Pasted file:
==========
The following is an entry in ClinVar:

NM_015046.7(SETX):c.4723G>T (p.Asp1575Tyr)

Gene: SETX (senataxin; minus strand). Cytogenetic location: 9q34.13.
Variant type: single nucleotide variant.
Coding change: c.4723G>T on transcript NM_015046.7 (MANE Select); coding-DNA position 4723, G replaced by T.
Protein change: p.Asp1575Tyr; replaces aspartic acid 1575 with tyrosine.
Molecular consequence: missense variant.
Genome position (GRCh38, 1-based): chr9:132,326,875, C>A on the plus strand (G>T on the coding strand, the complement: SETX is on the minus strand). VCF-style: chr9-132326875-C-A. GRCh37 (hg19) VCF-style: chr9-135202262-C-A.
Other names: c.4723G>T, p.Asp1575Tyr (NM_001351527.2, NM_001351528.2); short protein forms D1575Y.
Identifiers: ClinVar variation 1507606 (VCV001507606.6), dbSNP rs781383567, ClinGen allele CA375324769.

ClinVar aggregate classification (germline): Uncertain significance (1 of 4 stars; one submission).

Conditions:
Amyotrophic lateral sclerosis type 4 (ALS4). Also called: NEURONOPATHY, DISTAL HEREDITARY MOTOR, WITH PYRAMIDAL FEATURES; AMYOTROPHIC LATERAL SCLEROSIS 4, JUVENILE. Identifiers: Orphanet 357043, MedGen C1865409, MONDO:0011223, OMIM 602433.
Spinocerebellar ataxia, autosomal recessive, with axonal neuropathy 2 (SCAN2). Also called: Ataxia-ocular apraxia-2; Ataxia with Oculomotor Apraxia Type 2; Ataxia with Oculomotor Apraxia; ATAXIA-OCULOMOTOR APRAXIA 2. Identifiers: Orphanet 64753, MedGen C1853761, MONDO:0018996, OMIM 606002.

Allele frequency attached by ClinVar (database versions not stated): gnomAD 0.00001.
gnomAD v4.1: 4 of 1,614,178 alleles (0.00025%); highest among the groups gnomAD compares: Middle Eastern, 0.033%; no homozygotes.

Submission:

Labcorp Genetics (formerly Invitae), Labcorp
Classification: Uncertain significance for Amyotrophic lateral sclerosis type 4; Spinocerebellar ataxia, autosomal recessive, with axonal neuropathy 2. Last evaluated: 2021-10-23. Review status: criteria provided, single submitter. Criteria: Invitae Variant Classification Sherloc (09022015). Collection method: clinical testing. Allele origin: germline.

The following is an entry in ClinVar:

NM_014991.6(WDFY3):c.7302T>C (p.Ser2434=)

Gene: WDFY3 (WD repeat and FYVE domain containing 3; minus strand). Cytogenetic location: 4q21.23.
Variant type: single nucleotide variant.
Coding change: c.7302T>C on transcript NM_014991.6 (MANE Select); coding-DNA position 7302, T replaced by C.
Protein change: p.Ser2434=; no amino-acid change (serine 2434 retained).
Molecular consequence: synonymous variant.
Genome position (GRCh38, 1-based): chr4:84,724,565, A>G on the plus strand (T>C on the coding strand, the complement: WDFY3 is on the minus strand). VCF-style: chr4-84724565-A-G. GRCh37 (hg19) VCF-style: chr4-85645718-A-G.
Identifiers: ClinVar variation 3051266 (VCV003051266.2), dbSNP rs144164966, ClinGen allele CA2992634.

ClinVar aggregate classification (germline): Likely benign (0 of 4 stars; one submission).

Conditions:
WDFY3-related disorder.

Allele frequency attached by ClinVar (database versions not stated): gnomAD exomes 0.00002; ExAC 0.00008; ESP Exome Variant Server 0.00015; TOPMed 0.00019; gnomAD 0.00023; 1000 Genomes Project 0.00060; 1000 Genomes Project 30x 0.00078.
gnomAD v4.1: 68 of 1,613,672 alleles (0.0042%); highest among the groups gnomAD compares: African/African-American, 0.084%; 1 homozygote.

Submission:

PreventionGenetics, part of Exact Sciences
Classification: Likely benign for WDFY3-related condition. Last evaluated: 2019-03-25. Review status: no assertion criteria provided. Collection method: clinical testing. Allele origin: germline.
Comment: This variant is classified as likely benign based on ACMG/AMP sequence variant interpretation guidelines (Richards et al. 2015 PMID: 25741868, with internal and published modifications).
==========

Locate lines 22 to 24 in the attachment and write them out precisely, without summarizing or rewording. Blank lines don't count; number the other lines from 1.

Gene: WDFY3 (WD repeat and FYVE domain containing 3; minus strand). Cytogenetic location: 4q21.23.
Variant type: single nucleotide variant.
Coding change: c.7302T>C on transcript NM_014991.6 (MANE Select); coding-DNA position 7302, T replaced by C.